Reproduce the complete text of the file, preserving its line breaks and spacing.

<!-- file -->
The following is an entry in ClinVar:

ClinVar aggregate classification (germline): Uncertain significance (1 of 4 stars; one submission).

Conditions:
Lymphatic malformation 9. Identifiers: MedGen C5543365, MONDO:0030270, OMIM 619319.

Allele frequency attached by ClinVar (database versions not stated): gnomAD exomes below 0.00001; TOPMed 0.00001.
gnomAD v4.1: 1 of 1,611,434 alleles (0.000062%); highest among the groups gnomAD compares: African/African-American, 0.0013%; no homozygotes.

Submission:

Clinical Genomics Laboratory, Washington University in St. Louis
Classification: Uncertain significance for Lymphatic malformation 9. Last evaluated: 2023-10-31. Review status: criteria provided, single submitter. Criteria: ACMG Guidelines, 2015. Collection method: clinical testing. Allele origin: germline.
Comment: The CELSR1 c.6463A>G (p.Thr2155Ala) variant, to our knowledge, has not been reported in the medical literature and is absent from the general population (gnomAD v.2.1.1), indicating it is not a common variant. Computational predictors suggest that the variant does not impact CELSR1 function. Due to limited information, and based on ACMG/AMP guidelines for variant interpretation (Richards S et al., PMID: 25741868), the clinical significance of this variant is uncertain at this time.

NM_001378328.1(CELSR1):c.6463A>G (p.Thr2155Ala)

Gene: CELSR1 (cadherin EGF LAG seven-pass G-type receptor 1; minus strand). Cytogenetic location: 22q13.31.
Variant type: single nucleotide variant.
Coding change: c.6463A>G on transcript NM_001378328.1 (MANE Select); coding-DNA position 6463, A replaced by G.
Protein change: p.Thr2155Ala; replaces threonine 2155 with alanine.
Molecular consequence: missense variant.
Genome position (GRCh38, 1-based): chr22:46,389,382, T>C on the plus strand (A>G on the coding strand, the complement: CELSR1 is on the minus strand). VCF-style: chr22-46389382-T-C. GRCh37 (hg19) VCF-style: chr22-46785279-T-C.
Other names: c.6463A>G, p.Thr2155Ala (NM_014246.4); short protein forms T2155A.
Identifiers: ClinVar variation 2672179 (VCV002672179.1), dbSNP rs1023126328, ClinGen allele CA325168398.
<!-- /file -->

The following is an entry in ClinVar:

ClinVar aggregate classification (germline): Uncertain significance (1 of 4 stars; one submission).

Conditions:
Lymphatic malformation 9. Identifiers: MedGen C5543365, MONDO:0030270, OMIM 619319.

Allele frequency attached by ClinVar (database versions not stated): gnomAD exomes below 0.00001; TOPMed 0.00001.
gnomAD v4.1: 1 of 1,611,434 alleles (0.000062%); highest among the groups gnomAD compares: African/African-American, 0.0013%; no homozygotes.

Submission:

Clinical Genomics Laboratory, Washington University in St. Louis
Classification: Uncertain significance for Lymphatic malformation 9. Last evaluated: 2023-10-31. Review status: criteria provided, single submitter. Criteria: ACMG Guidelines, 2015. Collection method: clinical testing. Allele origin: germline.
Comment: The CELSR1 c.6463A>G (p.Thr2155Ala) variant, to our knowledge, has not been reported in the medical literature and is absent from the general population (gnomAD v.2.1.1), indicating it is not a common variant. Computational predictors suggest that the variant does not impact CELSR1 function. Due to limited information, and based on ACMG/AMP guidelines for variant interpretation (Richards S et al., PMID: 25741868), the clinical significance of this variant is uncertain at this time.

NM_001378328.1(CELSR1):c.6463A>G (p.Thr2155Ala)

Gene: CELSR1 (cadherin EGF LAG seven-pass G-type receptor 1; minus strand). Cytogenetic location: 22q13.31.
Variant type: single nucleotide variant.
Coding change: c.6463A>G on transcript NM_001378328.1 (MANE Select); coding-DNA position 6463, A replaced by G.
Protein change: p.Thr2155Ala; replaces threonine 2155 with alanine.
Molecular consequence: missense variant.
Genome position (GRCh38, 1-based): chr22:46,389,382, T>C on the plus strand (A>G on the coding strand, the complement: CELSR1 is on the minus strand). VCF-style: chr22-46389382-T-C. GRCh37 (hg19) VCF-style: chr22-46785279-T-C.
Other names: c.6463A>G, p.Thr2155Ala (NM_014246.4); short protein forms T2155A.
Identifiers: ClinVar variation 2672179 (VCV002672179.1), dbSNP rs1023126328, ClinGen allele CA325168398.